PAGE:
MPD Is Now Investigating Another Violent Logo Worn By Police Officers

Activists have filed a dozen complaints against individual D.C. police officers after uncovering a photo of them posing behind a skull-and-crossbones flag that they say glorifies police violence.

Along with the image of the skull-and-crossbones, in which the skull has a bullet hole on the forehead, the flag features two pistols, two sets of handcuffs, and the motto “Vest Up One In The Chamber,” all beneath the letters NSID, which stand for Narcotics and Special Investigations Division.

Eugene Puryear, an organizer with Stop Police Terror Project DC, says that the motto refers to wearing a bulletproof vest and loading a bullet into a gun, and that D.C. residents have reported seeing the logo reproduced on patches and articles of clothing.

“Members of the gun recovery unit have been seen wearing these patches and sweatshirts while on patrol and in court testifying,” Puryear said at a press conference late last week, alongside representatives of Law 4 Black Lives DC and the Partnership for Civil Justice Fund. “This is not a hidden image. Obviously this is meant as a form of intimidation for the community.”

Mara Verheyden-Hilliard, the executive director of the Partnership for Civil Justice Fund, said that “any objective observer would actually see [the NSID] as a death squad unit” in the photo.

The Metropolitan Police Department said in a statement that it “was made aware of a photo circulating on social media. It was learned that this 2016 photo was recently posted to a current member’s personal Twitter account. We have begun an internal investigation and will take appropriate action … The image is not representative of our officers’ connection to, countless positive interactions with, and trust built among our residents and visitors.”

The surfacing of this photo comes less than a month after MPD opened an investigation into a t-shirt worn by Officer Vincent Altiere, which has an image of the grim reaper that references a controversial policing tactic known as jump-outs, and a “sun cross,” a symbol commonly used by white supremacist groups.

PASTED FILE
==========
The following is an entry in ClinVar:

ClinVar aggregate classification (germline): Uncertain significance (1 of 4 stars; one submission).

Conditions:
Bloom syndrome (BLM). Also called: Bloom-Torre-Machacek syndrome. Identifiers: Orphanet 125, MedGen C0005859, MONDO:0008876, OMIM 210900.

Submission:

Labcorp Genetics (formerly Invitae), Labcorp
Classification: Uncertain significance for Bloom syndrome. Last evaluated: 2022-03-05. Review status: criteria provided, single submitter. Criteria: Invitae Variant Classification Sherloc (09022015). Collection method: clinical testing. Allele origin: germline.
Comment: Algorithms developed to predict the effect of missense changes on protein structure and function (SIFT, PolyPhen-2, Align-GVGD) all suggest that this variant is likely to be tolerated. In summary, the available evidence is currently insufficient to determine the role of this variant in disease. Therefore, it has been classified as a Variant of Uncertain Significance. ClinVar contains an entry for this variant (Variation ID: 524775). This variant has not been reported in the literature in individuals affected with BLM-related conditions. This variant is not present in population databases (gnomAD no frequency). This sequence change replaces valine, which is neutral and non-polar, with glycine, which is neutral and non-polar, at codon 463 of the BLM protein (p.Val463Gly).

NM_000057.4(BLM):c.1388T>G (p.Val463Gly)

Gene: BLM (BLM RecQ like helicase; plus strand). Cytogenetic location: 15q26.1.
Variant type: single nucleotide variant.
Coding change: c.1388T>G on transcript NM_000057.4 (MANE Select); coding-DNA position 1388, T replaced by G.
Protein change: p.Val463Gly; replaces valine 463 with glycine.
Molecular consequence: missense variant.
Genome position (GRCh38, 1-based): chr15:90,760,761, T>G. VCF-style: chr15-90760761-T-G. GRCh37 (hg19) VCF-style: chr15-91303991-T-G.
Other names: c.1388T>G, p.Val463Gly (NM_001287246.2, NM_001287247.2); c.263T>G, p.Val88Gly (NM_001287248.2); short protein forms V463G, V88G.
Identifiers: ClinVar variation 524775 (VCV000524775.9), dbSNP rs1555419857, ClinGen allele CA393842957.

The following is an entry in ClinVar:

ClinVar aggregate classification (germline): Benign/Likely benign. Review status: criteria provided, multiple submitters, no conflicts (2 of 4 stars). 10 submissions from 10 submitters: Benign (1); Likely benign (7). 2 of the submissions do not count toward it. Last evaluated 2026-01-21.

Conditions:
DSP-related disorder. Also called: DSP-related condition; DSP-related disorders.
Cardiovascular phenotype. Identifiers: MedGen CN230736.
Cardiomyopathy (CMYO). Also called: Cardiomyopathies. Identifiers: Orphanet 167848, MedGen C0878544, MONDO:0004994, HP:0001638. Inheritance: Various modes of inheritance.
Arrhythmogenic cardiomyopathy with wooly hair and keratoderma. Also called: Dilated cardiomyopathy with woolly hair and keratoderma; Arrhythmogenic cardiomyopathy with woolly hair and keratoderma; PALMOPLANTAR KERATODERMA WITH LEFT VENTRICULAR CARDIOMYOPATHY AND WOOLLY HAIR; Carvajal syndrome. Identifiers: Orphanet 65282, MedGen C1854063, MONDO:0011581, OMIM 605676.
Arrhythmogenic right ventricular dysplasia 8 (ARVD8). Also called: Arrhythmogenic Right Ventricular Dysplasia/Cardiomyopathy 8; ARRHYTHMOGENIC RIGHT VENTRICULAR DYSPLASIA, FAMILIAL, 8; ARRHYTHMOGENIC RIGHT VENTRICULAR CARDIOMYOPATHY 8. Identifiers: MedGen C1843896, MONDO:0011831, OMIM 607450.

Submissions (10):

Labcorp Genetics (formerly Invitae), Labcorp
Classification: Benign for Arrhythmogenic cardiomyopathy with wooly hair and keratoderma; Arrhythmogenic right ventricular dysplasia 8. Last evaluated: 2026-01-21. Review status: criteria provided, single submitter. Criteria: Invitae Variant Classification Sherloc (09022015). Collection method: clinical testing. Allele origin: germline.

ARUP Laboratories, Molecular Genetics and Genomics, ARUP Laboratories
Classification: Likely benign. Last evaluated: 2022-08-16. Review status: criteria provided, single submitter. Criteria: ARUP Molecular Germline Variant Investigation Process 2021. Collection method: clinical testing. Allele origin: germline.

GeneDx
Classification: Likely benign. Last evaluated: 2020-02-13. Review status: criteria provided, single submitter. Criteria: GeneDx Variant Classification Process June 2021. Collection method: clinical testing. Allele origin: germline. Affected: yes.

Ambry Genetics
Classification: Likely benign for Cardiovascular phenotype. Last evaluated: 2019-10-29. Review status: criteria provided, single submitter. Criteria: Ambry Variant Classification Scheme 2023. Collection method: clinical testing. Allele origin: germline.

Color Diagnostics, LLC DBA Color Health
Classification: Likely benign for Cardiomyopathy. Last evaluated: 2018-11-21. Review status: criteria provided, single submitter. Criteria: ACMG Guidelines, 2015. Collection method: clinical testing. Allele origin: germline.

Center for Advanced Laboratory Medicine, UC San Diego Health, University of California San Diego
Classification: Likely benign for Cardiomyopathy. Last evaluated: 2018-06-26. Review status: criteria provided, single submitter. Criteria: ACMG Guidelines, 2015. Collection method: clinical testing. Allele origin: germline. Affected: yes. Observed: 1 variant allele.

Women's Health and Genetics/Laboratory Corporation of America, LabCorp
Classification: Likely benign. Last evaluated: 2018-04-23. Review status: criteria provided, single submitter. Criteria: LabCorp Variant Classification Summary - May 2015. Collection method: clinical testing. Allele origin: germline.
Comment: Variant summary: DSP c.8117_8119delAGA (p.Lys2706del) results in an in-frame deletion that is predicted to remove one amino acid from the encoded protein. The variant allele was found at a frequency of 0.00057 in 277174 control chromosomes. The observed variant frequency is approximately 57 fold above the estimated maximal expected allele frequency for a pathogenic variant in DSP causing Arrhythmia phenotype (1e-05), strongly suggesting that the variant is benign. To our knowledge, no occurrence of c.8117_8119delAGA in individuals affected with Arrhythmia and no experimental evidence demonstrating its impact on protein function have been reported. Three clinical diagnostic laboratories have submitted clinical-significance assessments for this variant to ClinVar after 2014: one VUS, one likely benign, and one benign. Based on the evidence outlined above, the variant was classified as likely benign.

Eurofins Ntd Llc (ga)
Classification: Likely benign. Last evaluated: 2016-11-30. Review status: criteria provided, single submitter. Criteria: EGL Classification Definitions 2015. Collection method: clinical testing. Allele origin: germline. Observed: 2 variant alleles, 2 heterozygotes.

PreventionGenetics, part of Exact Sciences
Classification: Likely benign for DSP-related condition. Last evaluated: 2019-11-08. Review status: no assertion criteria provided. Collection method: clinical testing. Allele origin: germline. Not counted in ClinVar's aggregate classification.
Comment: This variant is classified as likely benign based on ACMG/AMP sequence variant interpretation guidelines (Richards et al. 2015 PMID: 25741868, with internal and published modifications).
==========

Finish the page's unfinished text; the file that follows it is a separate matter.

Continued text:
D.C. Police Chief Peter Newsham called the grim reaper t-shirt “disgraceful.” Altiere has been placed on non-contact status, and the investigation into the t-shirt is ongoing, per MPD.

Already, that investigation has resulted in the dismissal of at least one criminal case, after prosecutors told the defense that one of the officers involved may have helped design the shirt, The Washington Post reports.
The U.S. Attorney’s Office for D.C. declined to comment , as is its practice for any pending cases or on internal MPD investigations.

But activists say that these incidents are a revealing look at the police department’s internal culture. “There are two separate t-shirts and logos and slogans that are linked to units inside the Metropolitan Police that celebrate a culture of death,” said Puryear, who says a tip after publicizing the first logo led to the discovery of the second one. He ties the “cavalierness with which they seem to be willing to treat the lives of civilians” to police-involved shootings.

According to a 2016 report from the D.C. auditor, the number of officer-involved fatal shootings in the city has ranged from three to eight annually since 2009. No MPD officer has ever faced criminal charges for an on-duty shooting.

The activists are calling for MPD to place all 12 officers identified in the photograph on non-contact duty; terminate all officers who created, displayed, or possessed the logo; investigate all members of the Gun Recovery Unit (part of NSID) for all police shooting and use of force incidents; and reopen all previous police shooting and use of force incidents involving officers associated with the logo.

Puryear said that termination is not too harsh a punishment for these officers. “The split-second decision of a police officer can mean your life or your death,” he said. “People’s lives are at stake.”

Source: http://dcist.com

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Filming Cops
Filming Cops 5638 posts

Filming Cops was started in 2010 as a conglomerative blogging service documenting police abuse. The aim isn’t to demonize the natural concept of security provision as such, but to highlight specific cases of State-monopolized police brutality that are otherwise ignored by traditional media outlets.

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